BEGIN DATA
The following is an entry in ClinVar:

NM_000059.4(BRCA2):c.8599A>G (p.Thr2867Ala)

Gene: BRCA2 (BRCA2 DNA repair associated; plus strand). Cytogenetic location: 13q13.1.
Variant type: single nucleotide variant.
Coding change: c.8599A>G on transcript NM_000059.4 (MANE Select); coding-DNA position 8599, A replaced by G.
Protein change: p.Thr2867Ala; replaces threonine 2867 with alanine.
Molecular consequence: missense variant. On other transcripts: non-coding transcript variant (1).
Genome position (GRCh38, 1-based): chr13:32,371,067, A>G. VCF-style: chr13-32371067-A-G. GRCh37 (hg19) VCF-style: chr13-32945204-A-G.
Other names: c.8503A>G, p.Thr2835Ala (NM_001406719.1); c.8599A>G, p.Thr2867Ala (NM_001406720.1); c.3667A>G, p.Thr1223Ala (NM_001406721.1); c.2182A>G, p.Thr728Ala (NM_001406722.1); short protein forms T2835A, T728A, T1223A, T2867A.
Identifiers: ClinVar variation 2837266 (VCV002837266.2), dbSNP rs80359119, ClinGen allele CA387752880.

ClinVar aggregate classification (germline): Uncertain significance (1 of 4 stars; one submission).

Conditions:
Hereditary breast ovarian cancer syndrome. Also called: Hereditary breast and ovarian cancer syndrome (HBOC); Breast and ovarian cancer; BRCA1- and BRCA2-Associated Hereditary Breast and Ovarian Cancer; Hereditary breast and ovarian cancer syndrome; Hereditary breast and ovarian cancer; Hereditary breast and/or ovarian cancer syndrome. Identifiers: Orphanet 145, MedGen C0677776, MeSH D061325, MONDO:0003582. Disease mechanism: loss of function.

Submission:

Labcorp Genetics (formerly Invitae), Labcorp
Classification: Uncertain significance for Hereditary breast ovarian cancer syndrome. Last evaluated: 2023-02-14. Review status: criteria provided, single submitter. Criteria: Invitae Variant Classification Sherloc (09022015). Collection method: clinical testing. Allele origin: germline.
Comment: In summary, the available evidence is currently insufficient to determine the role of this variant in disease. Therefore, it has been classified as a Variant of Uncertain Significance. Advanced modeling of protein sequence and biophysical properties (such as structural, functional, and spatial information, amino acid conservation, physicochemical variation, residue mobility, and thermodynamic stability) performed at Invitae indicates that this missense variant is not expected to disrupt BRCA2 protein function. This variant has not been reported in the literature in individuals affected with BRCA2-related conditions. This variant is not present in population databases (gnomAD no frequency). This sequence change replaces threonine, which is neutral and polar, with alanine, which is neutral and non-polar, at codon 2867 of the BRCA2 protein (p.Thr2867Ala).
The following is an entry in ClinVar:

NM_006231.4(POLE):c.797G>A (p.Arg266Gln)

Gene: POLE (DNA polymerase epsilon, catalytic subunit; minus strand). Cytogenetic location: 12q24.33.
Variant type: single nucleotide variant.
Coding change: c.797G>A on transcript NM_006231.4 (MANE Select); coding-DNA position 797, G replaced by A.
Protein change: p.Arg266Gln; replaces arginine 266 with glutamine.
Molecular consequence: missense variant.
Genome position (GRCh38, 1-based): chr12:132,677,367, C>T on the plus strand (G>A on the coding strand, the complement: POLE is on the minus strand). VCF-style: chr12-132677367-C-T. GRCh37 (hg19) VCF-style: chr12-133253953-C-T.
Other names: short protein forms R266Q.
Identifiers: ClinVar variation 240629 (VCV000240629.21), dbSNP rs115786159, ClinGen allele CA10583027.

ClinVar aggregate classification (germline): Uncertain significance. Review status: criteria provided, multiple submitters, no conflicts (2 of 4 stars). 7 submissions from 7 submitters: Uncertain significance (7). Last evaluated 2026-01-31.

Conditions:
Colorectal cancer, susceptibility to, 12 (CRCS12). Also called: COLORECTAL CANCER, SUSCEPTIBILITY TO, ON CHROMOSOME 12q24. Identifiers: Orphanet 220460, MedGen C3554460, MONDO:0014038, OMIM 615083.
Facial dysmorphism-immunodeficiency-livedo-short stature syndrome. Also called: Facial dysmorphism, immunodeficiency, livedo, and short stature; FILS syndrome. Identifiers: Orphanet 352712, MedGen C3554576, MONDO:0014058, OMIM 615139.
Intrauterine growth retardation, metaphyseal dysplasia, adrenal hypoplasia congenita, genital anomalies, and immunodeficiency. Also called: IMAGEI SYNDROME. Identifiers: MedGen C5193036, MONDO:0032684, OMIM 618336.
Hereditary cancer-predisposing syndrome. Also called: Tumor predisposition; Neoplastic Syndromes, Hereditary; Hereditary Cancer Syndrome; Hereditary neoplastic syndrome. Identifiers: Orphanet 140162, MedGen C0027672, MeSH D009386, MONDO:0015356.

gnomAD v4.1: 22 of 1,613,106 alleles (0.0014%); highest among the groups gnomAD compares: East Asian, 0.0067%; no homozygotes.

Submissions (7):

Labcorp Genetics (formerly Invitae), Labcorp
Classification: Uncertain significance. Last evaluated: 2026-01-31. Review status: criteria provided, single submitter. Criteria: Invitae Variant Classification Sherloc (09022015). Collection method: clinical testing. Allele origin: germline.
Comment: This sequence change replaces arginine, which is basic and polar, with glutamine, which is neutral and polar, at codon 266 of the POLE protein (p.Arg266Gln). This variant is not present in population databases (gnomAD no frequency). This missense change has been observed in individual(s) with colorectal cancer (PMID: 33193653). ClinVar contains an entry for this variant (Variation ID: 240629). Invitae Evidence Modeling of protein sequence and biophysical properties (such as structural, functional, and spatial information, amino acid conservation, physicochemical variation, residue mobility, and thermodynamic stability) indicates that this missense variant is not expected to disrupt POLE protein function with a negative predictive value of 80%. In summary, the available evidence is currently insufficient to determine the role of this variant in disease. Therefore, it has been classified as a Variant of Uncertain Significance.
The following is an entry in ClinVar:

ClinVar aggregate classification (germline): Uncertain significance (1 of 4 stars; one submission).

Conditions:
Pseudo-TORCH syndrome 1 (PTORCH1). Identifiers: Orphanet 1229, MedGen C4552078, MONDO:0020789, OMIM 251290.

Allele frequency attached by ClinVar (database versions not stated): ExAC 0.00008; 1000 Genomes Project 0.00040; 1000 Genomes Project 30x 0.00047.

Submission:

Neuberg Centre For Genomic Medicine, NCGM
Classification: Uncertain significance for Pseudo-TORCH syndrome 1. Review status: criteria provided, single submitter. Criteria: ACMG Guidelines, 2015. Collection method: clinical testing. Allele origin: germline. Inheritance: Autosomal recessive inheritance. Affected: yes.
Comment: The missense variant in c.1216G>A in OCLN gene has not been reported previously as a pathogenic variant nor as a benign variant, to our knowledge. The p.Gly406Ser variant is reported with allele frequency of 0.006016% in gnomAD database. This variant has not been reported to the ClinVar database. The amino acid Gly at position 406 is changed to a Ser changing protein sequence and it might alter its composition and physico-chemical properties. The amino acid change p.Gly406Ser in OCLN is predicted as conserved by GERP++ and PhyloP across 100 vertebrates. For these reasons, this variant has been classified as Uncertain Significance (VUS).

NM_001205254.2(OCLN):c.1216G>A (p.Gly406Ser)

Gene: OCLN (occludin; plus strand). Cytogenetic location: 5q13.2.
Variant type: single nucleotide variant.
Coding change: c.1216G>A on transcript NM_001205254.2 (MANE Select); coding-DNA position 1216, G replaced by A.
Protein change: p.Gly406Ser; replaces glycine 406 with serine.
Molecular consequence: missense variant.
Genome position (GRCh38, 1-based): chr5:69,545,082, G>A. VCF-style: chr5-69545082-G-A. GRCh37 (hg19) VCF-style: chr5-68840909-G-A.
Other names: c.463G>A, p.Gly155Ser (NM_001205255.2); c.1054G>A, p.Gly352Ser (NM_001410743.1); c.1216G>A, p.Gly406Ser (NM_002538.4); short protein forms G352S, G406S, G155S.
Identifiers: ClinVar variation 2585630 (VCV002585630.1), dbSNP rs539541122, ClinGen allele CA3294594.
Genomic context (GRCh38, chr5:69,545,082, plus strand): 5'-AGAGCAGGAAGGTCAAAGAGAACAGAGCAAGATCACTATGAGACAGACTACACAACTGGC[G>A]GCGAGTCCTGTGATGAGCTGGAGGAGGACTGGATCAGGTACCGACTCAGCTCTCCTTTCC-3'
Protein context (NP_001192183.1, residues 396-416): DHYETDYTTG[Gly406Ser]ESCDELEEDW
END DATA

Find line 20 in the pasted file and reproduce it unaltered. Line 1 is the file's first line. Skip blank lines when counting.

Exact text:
Gene: POLE (DNA polymerase epsilon, catalytic subunit; minus strand). Cytogenetic location: 12q24.33.